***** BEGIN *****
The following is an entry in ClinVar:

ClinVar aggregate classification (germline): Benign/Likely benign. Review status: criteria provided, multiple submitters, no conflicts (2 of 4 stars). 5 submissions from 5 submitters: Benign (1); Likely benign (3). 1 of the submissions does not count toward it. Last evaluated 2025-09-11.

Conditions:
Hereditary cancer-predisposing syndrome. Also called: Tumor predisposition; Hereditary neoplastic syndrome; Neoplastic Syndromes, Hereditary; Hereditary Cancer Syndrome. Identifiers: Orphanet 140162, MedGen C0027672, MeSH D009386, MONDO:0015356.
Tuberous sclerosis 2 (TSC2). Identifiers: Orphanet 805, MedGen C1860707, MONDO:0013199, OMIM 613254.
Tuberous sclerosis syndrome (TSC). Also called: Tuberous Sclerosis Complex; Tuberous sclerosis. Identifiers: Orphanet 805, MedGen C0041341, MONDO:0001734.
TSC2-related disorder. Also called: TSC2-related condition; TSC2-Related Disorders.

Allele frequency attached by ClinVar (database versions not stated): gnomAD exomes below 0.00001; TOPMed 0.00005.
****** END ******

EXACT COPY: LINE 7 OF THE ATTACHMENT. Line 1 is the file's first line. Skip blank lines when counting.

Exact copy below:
TSC2-related disorder. Also called: TSC2-related condition; TSC2-Related Disorders.